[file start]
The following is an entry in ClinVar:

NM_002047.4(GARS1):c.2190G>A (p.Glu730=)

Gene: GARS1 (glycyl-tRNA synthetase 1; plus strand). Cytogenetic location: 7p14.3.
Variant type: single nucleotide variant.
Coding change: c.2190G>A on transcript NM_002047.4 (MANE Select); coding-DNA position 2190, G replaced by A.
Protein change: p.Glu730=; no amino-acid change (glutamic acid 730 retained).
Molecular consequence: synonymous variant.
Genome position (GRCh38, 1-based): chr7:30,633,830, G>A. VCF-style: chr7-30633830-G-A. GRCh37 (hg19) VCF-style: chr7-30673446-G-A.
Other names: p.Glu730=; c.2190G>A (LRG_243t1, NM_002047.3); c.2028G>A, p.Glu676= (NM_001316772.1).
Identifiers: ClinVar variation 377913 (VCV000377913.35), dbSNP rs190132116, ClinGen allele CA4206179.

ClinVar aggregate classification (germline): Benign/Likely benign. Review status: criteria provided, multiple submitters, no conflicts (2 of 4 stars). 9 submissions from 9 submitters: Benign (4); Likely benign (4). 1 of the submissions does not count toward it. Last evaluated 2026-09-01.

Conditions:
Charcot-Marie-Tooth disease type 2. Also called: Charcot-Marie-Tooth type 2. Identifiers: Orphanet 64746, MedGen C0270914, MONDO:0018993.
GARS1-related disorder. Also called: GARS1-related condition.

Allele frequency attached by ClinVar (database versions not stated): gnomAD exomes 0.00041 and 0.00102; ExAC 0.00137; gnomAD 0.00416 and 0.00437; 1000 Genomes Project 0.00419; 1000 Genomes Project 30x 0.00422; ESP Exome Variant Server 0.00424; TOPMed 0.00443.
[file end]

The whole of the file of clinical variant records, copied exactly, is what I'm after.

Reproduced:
The following is an entry in ClinVar:

NM_002047.4(GARS1):c.2190G>A (p.Glu730=)

Gene: GARS1 (glycyl-tRNA synthetase 1; plus strand). Cytogenetic location: 7p14.3.
Variant type: single nucleotide variant.
Coding change: c.2190G>A on transcript NM_002047.4 (MANE Select); coding-DNA position 2190, G replaced by A.
Protein change: p.Glu730=; no amino-acid change (glutamic acid 730 retained).
Molecular consequence: synonymous variant.
Genome position (GRCh38, 1-based): chr7:30,633,830, G>A. VCF-style: chr7-30633830-G-A. GRCh37 (hg19) VCF-style: chr7-30673446-G-A.
Other names: p.Glu730=; c.2190G>A (LRG_243t1, NM_002047.3); c.2028G>A, p.Glu676= (NM_001316772.1).
Identifiers: ClinVar variation 377913 (VCV000377913.35), dbSNP rs190132116, ClinGen allele CA4206179.

ClinVar aggregate classification (germline): Benign/Likely benign. Review status: criteria provided, multiple submitters, no conflicts (2 of 4 stars). 9 submissions from 9 submitters: Benign (4); Likely benign (4). 1 of the submissions does not count toward it. Last evaluated 2026-09-01.

Conditions:
Charcot-Marie-Tooth disease type 2. Also called: Charcot-Marie-Tooth type 2. Identifiers: Orphanet 64746, MedGen C0270914, MONDO:0018993.
GARS1-related disorder. Also called: GARS1-related condition.

Allele frequency attached by ClinVar (database versions not stated): gnomAD exomes 0.00041 and 0.00102; ExAC 0.00137; gnomAD 0.00416 and 0.00437; 1000 Genomes Project 0.00419; 1000 Genomes Project 30x 0.00422; ESP Exome Variant Server 0.00424; TOPMed 0.00443.